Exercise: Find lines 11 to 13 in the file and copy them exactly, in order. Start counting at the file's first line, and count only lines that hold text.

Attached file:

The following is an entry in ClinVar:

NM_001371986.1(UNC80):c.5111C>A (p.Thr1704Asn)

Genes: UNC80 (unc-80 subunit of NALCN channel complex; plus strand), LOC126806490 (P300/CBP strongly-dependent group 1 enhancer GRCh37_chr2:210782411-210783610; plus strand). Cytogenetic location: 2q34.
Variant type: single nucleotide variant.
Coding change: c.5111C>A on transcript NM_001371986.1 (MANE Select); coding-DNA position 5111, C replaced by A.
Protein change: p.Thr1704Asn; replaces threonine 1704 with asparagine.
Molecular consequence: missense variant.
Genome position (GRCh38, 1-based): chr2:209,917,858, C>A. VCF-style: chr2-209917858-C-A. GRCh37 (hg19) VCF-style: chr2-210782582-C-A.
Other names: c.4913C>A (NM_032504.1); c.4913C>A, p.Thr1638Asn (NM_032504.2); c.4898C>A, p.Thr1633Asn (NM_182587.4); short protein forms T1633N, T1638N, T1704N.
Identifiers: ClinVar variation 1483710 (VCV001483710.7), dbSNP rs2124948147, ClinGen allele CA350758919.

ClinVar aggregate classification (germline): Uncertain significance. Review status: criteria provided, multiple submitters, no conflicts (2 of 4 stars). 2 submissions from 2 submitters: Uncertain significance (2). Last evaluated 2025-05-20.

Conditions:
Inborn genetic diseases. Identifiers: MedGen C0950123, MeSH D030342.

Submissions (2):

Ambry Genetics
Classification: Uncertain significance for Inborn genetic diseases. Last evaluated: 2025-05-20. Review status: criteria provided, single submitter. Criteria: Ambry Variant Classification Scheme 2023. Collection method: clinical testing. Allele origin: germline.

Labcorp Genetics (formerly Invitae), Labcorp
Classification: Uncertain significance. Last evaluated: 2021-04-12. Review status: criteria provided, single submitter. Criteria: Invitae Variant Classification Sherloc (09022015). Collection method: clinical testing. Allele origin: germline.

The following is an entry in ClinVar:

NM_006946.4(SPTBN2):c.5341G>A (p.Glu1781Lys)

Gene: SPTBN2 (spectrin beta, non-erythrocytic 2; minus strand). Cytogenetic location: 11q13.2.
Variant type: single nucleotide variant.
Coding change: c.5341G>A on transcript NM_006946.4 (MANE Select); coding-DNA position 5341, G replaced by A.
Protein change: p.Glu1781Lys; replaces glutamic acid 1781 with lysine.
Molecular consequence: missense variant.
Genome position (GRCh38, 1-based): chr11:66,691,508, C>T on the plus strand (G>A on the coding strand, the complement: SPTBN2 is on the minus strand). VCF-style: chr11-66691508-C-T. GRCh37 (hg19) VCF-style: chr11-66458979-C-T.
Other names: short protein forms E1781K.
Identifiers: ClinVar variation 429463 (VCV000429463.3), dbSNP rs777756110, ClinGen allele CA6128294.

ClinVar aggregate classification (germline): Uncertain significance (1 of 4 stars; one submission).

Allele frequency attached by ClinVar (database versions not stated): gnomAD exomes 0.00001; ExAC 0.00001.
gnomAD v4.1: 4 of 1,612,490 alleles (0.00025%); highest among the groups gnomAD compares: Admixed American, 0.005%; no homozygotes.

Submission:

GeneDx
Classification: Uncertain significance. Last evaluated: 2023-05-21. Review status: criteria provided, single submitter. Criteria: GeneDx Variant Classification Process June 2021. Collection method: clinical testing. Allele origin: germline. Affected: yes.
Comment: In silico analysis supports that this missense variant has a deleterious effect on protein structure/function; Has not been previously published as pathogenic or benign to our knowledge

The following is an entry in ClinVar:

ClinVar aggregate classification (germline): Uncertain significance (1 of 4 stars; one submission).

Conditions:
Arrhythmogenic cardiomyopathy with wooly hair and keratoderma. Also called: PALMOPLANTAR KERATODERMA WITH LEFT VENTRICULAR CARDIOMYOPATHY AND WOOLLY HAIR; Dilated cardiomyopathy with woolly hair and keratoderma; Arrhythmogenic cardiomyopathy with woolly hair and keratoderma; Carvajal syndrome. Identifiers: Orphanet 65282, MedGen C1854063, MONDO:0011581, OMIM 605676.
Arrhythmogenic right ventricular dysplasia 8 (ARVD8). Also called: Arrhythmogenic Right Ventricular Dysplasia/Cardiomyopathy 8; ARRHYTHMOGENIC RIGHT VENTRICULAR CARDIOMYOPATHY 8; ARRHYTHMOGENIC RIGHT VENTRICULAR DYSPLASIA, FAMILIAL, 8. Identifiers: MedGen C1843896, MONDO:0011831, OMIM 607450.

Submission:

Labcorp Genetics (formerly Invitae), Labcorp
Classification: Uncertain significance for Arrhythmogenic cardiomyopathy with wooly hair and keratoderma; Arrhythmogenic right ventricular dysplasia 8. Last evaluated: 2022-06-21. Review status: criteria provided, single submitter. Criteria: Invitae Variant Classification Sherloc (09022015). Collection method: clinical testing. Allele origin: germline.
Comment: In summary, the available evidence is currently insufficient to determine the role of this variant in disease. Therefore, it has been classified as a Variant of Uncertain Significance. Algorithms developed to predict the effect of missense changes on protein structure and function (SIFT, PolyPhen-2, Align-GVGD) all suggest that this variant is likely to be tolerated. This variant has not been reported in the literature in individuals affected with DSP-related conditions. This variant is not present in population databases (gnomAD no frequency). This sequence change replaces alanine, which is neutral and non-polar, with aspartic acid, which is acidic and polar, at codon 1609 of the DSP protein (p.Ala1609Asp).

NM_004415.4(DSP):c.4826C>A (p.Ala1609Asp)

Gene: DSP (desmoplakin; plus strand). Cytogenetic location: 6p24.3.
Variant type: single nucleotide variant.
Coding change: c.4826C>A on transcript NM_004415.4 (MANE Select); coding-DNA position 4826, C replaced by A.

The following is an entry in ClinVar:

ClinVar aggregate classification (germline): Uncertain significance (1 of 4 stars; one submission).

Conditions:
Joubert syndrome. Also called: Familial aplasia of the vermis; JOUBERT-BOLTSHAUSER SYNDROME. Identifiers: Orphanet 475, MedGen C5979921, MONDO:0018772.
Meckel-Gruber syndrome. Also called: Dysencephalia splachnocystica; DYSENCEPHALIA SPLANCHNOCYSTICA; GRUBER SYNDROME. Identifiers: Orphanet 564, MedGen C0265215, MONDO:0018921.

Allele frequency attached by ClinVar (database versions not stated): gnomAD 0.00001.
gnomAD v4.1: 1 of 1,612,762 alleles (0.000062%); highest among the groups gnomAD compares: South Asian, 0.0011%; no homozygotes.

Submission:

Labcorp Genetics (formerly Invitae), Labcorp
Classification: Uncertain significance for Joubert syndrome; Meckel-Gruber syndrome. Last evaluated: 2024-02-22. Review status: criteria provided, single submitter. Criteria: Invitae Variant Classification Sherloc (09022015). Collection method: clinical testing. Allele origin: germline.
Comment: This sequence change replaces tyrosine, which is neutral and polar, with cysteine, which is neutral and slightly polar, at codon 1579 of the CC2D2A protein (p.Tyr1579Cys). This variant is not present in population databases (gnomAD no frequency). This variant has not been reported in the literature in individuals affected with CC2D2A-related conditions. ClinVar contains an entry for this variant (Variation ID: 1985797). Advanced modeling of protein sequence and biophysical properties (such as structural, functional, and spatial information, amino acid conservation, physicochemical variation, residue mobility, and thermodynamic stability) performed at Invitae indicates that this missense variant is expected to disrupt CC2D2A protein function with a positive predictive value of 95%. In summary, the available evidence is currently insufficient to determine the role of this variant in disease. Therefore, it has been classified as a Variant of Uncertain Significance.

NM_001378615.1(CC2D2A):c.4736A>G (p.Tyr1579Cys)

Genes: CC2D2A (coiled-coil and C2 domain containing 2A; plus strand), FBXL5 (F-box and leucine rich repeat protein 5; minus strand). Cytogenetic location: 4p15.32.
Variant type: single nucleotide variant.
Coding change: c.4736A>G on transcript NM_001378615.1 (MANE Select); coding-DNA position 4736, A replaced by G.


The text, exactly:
ClinVar aggregate classification (germline): Uncertain significance. Review status: criteria provided, multiple submitters, no conflicts (2 of 4 stars). 2 submissions from 2 submitters: Uncertain significance (2). Last evaluated 2025-05-20.

Conditions:
Inborn genetic diseases. Identifiers: MedGen C0950123, MeSH D030342.